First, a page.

Padmé, Anidala, and the Color Blue

Padmé and Anakin on Naboo

I love the water. | I don’t like sand.

This much maligned exchange is actually dripping (pun intended) with symbolism. Anakin, like Luke, like Rey, grew up on a desert planet where water (a building block of life) is a commodity (the Lars family has a moisture farm) and scarcity the norm. Padmé grew up on a lush blue and green planet where water is plentiful, a planet shared by a race of aquatic beings. Anakin’s life plays out with imagery of bright suns, a raging volcano, a succession of explosions, and a bonfire. In contrast, Padmé’s visual story has a clear and present connection to water, especially in relation to Anakin.

Naboo

Water is everywhere on the planet of Naboo, and particularly in the two places most associated with Padmé: the capital city of Theed and the Lake Country where her family has a private retreat on an island.

Water is not only a free flowing constant across Naboo, it is highlighted, used in architecture and for transportation. It even drives the plot: with no army of her own, Padmé recruits the aquatic Gungans, representatives of the natural world who live in underwater cities and treat with her in a swamp. Anakin and Padmé share their first kiss, fall in love, and marry in the Lake Country, and make plans to return to its idyllic paradise to raise their family. Naboo’s waters are a thread through their love story.

And Padmé is introduced as the representative of Naboo. She is inexorably tied to the planet and all its beautiful and plentiful water.

Costuming

Padmé’s wardrobe is extensive, expensive, and multi-colored, but on Tatooine, Anakin’s water-starved sand planet, she wears blue.

Blue that absolutely pops against the washed out background of desert.

Padmé and Anakin on Tatooine

Prior to the prequels, Tatooine’s main association with blue was its milk, notably provided to Luke by his mother figure, Aunt Beru–

Beru on Tatooine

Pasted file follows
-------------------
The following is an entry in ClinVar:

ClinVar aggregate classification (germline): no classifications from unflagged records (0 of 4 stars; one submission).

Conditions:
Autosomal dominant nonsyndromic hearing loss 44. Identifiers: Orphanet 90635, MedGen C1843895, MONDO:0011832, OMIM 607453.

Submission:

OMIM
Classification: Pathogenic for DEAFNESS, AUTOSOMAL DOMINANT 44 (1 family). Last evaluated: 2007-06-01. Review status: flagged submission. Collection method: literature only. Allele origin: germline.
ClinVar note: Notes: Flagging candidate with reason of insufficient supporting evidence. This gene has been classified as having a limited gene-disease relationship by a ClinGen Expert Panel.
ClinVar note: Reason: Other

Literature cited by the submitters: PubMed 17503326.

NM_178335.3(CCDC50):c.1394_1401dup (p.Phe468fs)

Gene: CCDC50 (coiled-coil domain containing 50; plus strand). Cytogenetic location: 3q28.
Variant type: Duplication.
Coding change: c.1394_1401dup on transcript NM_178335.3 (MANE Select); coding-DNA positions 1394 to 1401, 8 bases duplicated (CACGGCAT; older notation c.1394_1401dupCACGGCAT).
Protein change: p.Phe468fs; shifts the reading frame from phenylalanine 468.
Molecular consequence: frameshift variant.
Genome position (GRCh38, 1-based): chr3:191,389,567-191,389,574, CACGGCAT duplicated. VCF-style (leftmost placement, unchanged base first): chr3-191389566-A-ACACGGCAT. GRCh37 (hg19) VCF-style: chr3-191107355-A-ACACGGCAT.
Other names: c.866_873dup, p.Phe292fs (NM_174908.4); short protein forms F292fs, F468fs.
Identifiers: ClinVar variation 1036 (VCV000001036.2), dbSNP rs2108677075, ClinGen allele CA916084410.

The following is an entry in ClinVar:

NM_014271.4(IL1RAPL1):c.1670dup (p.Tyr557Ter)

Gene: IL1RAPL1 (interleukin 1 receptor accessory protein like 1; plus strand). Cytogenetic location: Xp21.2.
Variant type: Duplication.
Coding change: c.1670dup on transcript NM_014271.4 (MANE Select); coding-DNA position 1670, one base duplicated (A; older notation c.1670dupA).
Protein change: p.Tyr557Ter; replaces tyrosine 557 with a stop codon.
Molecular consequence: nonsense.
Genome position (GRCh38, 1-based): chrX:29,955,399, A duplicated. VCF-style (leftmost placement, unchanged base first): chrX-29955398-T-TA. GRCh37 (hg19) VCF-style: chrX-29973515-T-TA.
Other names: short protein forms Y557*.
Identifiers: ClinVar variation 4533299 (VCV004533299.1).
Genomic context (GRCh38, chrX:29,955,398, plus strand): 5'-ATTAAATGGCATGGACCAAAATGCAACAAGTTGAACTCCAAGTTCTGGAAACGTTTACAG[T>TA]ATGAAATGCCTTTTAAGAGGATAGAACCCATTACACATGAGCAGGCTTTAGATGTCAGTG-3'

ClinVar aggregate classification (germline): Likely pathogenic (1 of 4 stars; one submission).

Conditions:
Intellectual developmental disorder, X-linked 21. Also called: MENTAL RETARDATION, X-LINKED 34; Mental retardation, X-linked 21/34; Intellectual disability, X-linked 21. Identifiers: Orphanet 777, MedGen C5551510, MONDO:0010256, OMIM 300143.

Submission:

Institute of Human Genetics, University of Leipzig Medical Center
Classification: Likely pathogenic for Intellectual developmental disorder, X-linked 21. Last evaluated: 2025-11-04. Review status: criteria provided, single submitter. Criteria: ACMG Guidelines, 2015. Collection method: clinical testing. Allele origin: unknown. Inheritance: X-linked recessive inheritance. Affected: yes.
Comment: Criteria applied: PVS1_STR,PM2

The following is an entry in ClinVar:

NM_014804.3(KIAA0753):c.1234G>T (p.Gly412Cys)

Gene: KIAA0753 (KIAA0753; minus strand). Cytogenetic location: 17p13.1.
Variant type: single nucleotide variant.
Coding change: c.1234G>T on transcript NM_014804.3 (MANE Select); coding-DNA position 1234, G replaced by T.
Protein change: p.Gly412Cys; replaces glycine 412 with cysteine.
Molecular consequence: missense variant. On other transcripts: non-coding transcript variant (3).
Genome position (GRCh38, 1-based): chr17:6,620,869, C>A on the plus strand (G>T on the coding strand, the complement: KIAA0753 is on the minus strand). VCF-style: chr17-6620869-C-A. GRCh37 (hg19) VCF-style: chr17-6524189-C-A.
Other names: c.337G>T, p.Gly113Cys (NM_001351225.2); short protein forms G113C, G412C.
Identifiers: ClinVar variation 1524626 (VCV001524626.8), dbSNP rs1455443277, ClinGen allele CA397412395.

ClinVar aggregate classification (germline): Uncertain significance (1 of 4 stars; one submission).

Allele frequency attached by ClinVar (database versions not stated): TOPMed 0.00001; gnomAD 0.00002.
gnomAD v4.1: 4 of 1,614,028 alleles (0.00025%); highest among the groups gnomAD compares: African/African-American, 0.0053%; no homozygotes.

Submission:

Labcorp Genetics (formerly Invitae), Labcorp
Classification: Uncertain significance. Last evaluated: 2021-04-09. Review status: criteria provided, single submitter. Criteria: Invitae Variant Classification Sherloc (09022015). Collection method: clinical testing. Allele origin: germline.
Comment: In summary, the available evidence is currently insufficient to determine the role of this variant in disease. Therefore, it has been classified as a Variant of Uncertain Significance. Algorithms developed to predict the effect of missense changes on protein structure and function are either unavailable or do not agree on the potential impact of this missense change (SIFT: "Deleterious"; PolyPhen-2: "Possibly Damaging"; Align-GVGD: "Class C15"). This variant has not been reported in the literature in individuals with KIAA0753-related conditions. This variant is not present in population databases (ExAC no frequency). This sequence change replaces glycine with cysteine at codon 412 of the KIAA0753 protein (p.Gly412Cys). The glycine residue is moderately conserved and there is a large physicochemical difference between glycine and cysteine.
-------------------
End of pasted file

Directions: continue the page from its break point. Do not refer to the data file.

–also wearing blue. In fact, the only time Padmé does not wear blue on Tatooine, Beru does.

Padmé in white and Beru in blue on Tatooine

Beru also wears blue while holding baby Luke.

The Lars with baby Luke on Tatooine

And the Organas wear blue with baby Leia.

The Organas with baby Leia on Tatooine

Padmé also wears blue in Coruscant, mainly with Anakin and in her apartment, the closest place they have to home.

Padmé’s blues remind us that she represents the water to Anakin’s desert.

Padmé buried in blue surrounded by flowers

Her final costume is known as ‘the water gown’ and designed to reflect Shakespeare’s Ophelia, who drowned. 


Symbolism

‘Padmé’ is a word for ‘lotus’ or ‘water lily’, a flower that grows in water, just as ‘Luke’ means ‘light’ and ‘Vader’ is the German word for ‘father’.

Padmé buried in blue surrounded by flowers

Blue R2-D2 is initially her droid. Artoo later belongs to each of the Skywalkers, and introduces Luke to Leia, as a blue hologram.

“Your presence is soothing,” Anakin tells Padmé by the lake on Naboo, facing the water. They decide to return to Tatooine. She wears blue, with a pop of yellow – like young Anakin’s pod-racer.

Her presence is soothing.

Which brings us back to the beginning.

Padmé and Anakin by the water on Naboo

“We used to come here for school retreat. We would swim to that island every day. I love the water. We used to lie out on the sand and let the sun dry us and try to guess the names of the birds singing.”

That’s Padmé’s childhood. A privileged paradise, surrounded by water, where sand is a warm bed, sun is a comfort, and she can spend hours doing nothing but listen to nature. Meanwhile, Anakin–

Padmé and Anakin on Tatooine

“I don’t like sand. It’s coarse and rough and irritating and it gets everywhere.”

Anakin cannot fathom lying out on the sand. If you do that on Tatooine you die. Either the harsh suns, or the sandstorms, or the wild animals, or the various criminals will kill you! And Anakin’s job is to clean and fix things. Sand makes it harder! Sand makes it harder to walk home, and to race his pod. Sand is the worst!

Anakin does not know how to explain to Padmé how completely different his life was to hers, even once he became a padawan. He doesn’t have the vocabulary to describe his history or express his feelings. Slaves and Jedi don’t do either. “I don’t like sand” is neither expressive nor romantic. It’s awkward and cringe-worthy and it’s supposed to be. Anakin is NOT smooth. He is coarse and rough and irritating!

“Not like here. Here everything is soft and smooth.”

Padmé and Anakin marry by the water on Naboo

Here is Naboo, here is water, here is Padmé. She is soft, and smooth, and soothing. Without her, he is bright suns, a raging volcano, a succession of explosions, and a bonfire.

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